The 5 strategies I have already listed will help, as well as practising appreciation and positive self-talk. However, there are other things you can do to help yourself. When these feelings become overwhelming take time out to breathe and re-evaluate, avoiding judgement and try to be as factual as possible when reviewing situations where you believe you’ve failed. Observe these situations as if it was someone else, it’s more effective if you use someone you admire, placing them in the situation; are your thoughts different, are you as critical with them? These things will give you clues that your past emotions are overriding the current facts. It’s also good to be aware that highly competitive work environments can make Imposter Syndrome worse, as can

Imposter syndrome is real and can have a huge impact and it isn’t easy to walk through it on your own. I would recommend you find a trusted coach that can help you to see where these thought patterns and feelings come from and help you see the truth and re-frame them. When it comes to childhood trauma it isn’t necessarily about what your parents or others did, the things they didn’t do can be just as impactful on your future. Children raised in competitive homes, where love and attention was only really given as a reward for doing something exceptional, can often lead to future feelings of not being good enough unless you are perfect, and constantly winning.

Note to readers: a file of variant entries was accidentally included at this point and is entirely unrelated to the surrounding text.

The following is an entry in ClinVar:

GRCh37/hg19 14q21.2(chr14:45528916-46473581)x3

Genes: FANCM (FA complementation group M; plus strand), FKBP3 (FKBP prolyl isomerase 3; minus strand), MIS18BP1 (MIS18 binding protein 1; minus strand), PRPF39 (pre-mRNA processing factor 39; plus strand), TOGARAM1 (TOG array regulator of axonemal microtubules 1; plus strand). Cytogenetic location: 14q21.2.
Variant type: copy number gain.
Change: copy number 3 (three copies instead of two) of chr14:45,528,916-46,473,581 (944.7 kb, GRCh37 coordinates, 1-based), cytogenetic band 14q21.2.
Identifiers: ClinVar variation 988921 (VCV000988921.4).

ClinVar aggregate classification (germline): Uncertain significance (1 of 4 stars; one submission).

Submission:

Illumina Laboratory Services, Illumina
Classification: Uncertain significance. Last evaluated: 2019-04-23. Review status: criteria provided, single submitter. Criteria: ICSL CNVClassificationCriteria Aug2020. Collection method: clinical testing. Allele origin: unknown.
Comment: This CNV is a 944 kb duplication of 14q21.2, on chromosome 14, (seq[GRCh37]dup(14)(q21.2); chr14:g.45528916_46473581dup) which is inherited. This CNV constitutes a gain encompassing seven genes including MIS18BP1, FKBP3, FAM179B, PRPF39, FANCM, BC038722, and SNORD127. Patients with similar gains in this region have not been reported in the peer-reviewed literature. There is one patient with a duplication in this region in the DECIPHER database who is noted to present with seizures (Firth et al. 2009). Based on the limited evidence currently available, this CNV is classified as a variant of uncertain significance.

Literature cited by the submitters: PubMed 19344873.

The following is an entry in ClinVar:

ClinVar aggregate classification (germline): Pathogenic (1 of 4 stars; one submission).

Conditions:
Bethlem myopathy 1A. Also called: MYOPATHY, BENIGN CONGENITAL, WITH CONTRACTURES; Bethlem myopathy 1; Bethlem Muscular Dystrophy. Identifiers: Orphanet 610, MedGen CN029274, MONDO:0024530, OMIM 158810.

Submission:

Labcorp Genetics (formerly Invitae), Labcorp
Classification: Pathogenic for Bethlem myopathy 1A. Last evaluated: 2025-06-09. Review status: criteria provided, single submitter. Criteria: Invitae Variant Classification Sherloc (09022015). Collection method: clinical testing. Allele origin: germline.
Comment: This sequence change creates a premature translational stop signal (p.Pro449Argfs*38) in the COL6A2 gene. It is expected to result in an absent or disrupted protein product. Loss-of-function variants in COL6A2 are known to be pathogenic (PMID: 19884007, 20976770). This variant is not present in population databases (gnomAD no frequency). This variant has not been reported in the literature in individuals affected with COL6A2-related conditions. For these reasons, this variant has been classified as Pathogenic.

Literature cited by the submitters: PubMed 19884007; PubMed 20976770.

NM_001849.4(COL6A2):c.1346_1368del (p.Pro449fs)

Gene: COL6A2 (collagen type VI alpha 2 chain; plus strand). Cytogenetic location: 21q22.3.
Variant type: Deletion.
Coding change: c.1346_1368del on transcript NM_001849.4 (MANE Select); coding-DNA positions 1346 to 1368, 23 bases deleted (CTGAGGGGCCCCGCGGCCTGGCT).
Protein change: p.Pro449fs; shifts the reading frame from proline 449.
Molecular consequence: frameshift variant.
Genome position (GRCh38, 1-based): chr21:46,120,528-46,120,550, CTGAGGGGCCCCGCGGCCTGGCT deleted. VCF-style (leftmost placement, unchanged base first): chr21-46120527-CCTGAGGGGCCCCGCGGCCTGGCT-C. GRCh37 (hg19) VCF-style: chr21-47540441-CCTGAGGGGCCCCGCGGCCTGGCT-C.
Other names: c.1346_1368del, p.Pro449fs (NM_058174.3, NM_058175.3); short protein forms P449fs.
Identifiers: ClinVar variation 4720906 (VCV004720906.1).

A coach can also help you to evaluate your environment and whether it is really benefiting you, or actually enhancing any insecurities you may have. As mentioned before highly competitive work environments, a rigid environment where things must be done a certain way, and places where there are specific biases, such as gender or race can all contribute to making Imposter Syndrome worse.

Finally, many more people struggle with Imposter Syndrome than you might think; very few will admit it to themselves or others because they don’t want to be ‘found out’. Some of the most confident and successful people I have met struggle with these same feelings and thought forms, but they overcome it with help. So reach out and get help where needed, we aren’t designed to solve everything on our own.

Ok, we are nearly done. You are a person of great influence. If you could inspire a movement that would bring the most amount of good for the greatest number of people, what would that be? You never know what your idea can trigger.